There's another reason why CRMs are so useful when it comes to metrics: they can create visual dashboards to analyze forecasts. Think about what it would mean to your agency if you could interpret these in real-time to make strategic decisions.
The first step is thinking about how you can unload manual tasks that fill your real estate agent's day, like calling leads to schedule appointments and viewings. Think about automating introductory text messages, scheduling open house viewings/site visits, and sending follow-up emails.
Your deals may involve different departments depending on how big your agency is.
With a real estate CRM, it's possible to create separate pipelines (like one for different kinds of projects, one for marketing to track on lead progress, and one for critical, large-value deals) to make sure there isn't any friction when moving between departments or within sales teams. And as these pipelines show status updates in real-time, it's easy to monitor leads and see if they are on track to close.
To meet the expectations of buyers, sellers, and renters, realtors need to get all the moving pieces of a sale under one roof. But realtors also need to make prospects feel like their interest is the main priority, which makes staying on top of every deal difficult.
Using a real estate CRM, agents can keep tabs on property viewings, follow up on leads from open houses, and even track verification of legal documents and sale agreements while they are progressing. Here's how a realtor can track a lead in Freshsales:
Once a buyer has shown interest in a property, every action is tracked inside a CRM—from past conversations to upcoming appointments and next steps. Thanks to a unified approach, agents can also access key contract information, and manage individual payment milestones and follow-ups, so every interaction is personalized to the prospect.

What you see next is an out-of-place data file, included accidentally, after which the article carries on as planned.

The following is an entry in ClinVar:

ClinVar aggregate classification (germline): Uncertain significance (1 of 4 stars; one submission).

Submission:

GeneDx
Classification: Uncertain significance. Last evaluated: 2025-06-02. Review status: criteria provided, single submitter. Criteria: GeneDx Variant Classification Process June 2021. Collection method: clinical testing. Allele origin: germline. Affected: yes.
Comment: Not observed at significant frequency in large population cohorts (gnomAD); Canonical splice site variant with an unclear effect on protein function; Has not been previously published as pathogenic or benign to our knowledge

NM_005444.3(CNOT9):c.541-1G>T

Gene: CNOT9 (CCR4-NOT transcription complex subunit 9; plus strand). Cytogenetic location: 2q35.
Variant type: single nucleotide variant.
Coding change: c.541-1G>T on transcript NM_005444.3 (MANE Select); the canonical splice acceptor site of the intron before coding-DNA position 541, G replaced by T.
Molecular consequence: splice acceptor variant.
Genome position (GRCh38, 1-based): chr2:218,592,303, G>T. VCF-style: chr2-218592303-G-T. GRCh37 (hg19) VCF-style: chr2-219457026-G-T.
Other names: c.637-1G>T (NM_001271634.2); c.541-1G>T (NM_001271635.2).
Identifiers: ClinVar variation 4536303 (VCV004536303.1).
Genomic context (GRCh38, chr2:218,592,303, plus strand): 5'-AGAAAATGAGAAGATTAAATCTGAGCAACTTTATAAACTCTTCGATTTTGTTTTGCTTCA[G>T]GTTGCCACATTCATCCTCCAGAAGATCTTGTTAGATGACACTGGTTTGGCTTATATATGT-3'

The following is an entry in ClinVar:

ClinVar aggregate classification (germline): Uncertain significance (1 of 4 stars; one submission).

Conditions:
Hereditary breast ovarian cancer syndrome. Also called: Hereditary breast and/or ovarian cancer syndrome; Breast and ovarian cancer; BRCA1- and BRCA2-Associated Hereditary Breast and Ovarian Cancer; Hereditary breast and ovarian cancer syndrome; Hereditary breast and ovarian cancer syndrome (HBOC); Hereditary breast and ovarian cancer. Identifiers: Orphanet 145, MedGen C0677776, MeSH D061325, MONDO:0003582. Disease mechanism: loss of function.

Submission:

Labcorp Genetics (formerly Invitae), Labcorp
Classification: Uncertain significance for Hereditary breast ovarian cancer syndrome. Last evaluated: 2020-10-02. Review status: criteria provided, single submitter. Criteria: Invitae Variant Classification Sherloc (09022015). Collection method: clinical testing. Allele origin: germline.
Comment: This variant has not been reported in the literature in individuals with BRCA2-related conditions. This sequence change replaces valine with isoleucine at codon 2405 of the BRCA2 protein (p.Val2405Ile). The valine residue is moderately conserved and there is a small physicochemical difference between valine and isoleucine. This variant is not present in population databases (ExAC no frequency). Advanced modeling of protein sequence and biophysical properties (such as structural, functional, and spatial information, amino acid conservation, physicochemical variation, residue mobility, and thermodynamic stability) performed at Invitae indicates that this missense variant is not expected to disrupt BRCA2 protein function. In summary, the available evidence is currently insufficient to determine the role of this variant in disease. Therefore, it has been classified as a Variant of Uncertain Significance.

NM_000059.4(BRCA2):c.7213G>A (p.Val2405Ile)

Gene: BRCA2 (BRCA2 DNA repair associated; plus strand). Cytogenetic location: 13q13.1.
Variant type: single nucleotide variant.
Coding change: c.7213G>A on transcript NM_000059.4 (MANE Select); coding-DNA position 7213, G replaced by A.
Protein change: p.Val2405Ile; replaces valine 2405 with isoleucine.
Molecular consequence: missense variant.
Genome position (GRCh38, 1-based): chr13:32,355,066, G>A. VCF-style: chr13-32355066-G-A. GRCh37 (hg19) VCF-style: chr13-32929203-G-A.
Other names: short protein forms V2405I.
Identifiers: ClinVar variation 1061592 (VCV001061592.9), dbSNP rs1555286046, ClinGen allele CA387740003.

Don't forget to keep on top of analytics and insights to get the most out of your agents.
Because all data points are plugged into your CRM, you can instantly see what source, agent, or territory brings in the most revenue and change your selling strategies accordingly. All of this data can be pulled up easily with dashboards to give you real-time updates on:
Open House Lead follow-ups
Open Contracts without a proper close plan
And if this is your first time using a real estate CRM (or you're just stuck for time), the right tool will have ready-to-use report templates with a simple drag-and-drop interface to make it quick and easy to plan your territory.
An example of reporting analytics inside Freshsales, where dashboards are tracking revenue forecasts, sales velocity, and conversion rates.
Following these steps helps you choose the right real estate CRM for revenue growth because your brokerage will be able to:
Identify the pain points in your sales processes and decide what your CRM implementation will look like
Choose what metrics your brokerage and agents will be measured against
Understand what processes can be automated to ensure better communication with prospects as well as internally with sales reps
Combining these three elements can supercharge your growth strategy: smoother processes, better data, and happier customers is a recipe for a successful brokerage to scale.
If you're worried about your real estate agency getting left behind—it's time to start thinking about investing in real estate technology.
Just think about how the real estate industry looks now and what its future holds. Buyers and sellers now have marketplaces and online resources to help educate themselves and find properties that fit their needs. Without investing in real estate technology and advanced tools such as AI to help meet changing expectations from buyers and sellers, brokerages risk falling behind.
So, the only question left to ask is—what real estate CRM will you choose?